By Stan Bush
CORTEZ, Colo. (CBS4) – Visitors to Canyons of the Ancients National Monument see cliffs of red sandstone hiding stone castles abandoned for centuries. What they do not see is a cloud of uncertainty looming over the area southwestern tribes believe is sacred.
In May, the Trump administration placed Canyons of the Ancients and 26 other national monuments under a federal review — one that could reduce the monument in size or revoke its monument protection outright.
President Bill Clinton declared Canyons of the Ancients a national monument in 2000 under the Antiquities Act, an executive power used by presidents to establish lands that are considered archaeologically important. The 178,000 acre conservation area near Cortez is considered one of the richest archeological sites in the world. Nearly 4 million artifacts that have been recovered there include arrowheads, tools, pottery and artworks. There are also numerous pueblos that still stand across the expansive monument.
“For people around the world, this is a globally unique phenomenon to have this density of archeological sites with this level of protection,” says Marietta Eaton, manager of Canyons of the Ancients from the Bureau of Land Management.
Pueblo natives lived in the area more than 1,000 years ago and a handful of tribes that still live in the region trace their lineage back there.
“When they come back here they are welcomed home by their ancestors and when they visit a site they call out to their grandfather and they say ‘Grandfather, I am here with my children and my wife,'” said Deborah Gangloff, President and CEO of the Crow Canyon Archaeological Center.
“Everything is going to be at risk if that monument is rescinded or reduced because you have lost a lot of those treasures,” said Gangloff, a sharp critic of the review.
“It would put at risk those lands. It would put them at risk of people who literally want to run ripshod over the lands, and I mean literally.”
Gangloff believes any change to the monument could encourage the BLM to trade parcels of land to developers, creating an irreversible slippery slope.
The monument is a national conservation area, but is also 80 percent leased for mineral extraction, including oil and gas and CO2, all of it controlled by federal land use laws that consider archaeological relics important resources.
“If we can show that on a monument that we can do conservation and other activities, if we can do that here we can do that on other conservation lands,” said Eaton.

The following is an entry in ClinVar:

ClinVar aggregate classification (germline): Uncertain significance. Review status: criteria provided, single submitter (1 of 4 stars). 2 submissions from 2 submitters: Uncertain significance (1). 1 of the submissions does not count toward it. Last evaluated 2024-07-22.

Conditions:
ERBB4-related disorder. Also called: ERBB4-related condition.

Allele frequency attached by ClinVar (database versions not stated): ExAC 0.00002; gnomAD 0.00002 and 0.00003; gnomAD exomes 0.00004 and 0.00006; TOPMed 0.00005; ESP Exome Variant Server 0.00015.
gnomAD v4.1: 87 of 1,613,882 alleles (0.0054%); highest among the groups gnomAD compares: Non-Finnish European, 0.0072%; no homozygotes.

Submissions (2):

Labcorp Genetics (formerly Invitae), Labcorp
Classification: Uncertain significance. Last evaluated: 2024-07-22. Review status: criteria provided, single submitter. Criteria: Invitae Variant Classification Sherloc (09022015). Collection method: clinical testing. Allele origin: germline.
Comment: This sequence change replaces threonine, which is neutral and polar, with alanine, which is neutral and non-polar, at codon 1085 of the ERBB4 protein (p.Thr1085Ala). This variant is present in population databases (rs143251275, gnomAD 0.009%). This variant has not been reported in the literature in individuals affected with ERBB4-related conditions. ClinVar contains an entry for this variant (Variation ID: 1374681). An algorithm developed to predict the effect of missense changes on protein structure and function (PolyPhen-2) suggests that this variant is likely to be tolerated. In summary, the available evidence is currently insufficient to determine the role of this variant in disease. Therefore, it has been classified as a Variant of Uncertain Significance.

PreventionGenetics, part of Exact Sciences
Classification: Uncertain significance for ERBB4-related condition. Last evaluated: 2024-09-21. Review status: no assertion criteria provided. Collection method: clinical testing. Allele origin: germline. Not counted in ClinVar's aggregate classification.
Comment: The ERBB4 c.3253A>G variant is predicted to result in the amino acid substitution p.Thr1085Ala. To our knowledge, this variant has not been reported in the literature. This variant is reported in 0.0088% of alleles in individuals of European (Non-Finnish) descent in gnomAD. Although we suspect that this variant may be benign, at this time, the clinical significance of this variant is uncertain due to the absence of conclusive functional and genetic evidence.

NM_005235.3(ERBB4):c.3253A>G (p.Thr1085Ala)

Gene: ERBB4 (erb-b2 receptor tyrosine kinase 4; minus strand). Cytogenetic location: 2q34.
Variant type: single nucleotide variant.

Archaeologists say the review threatening the monument is a political charade. Gangloff says the review is intended to only effect two monuments; Grand Staircase-Escalante National Monument and Bears Ears National Monument, both in Utah.
“It’s a waste of time and money of our government to be looking at things like Canyons of the Ancients,” said Gangloff.
Bears Ears was granted monument status by President Barack Obama in December of 2016. However, in January of this year the Utah legislature symbolically voted to rescind the Bears Ears and Grand Staircase-Escalante national monuments. Protests from supporters and opponents of the monuments have turned the debate over the landscape into a partisan spat.
“The legislature was against them in Utah even though the public supported them and I think this executive order was written in such a way just to capture those two,” said Gangloff.
She points to the language in the order itself. The review, under the authority of Interior Secretary Ryan Zinke, targets monuments that exceed 100,000 acres or monuments Zinke deems did not receive adequate public comment that go back to only 1996, the same year Grand Staircase-Escalante was designated.
“That just tipped it over the edge for me because it was not just the land size,” said Gangloff.
Utah lawmakers falsely claim turning those lands into monuments as federal land grabs, but the BLM, a federal agency under direction of the Interior Department, was already holding the lands in trust.
Gangloff says revoking Canyons of the Ancients monument status would be devastating to neighboring communities.
“You drive through the town of Cortez, it brings massive dollars to this town,” said Gangloff. “The economy would truly tank in this area if Canyons was taken off the list.”
Lawmakers have essentially proven that the review is a political shell game. In May, Republican lawmakers Sen. Cory Gardner and Rep. Scott Tipton, who represents the southwest corner of Colorado, wrote a letter to Secretary Zinke asking Canyons of the Ancients be allowed to keep its monument status. At a hearing in June, Gardner asked Zinke if Canyons of the Ancients was still under review. Zinke responded that the monument “was not on our priority review list.”
CBS4 sought comment from the Interior Department for nearly a month to get clarity on that statement by Zinke, but the department never answered. It is unclear what Zinke meant by a “priority review list” and if Canyons of the Ancients is not on that list, why it was ordered to be reviewed in the first place.
In that time, the Interior Department has removed the Upper Missouri River Breaks National Monument from the review list, a monument in Zinke’s home state of Montana. The Department has also recommended reducing Bears Ears’ footprint and allowing management of parts of the monument to be controlled by the state of Utah and local tribes.
Gardner believes Canyons of the Ancients will not suffer any changes, even though it is still on the review list. The review is expected to be completed by the end of the summer.
Gangloff says the monument is protecting a heritage that will be lost if federal protections are taken away.
“Once they’re destroyed or vandalized, they’re gone forever and you’re destroying our history, our American history that goes way back earlier than 1776.”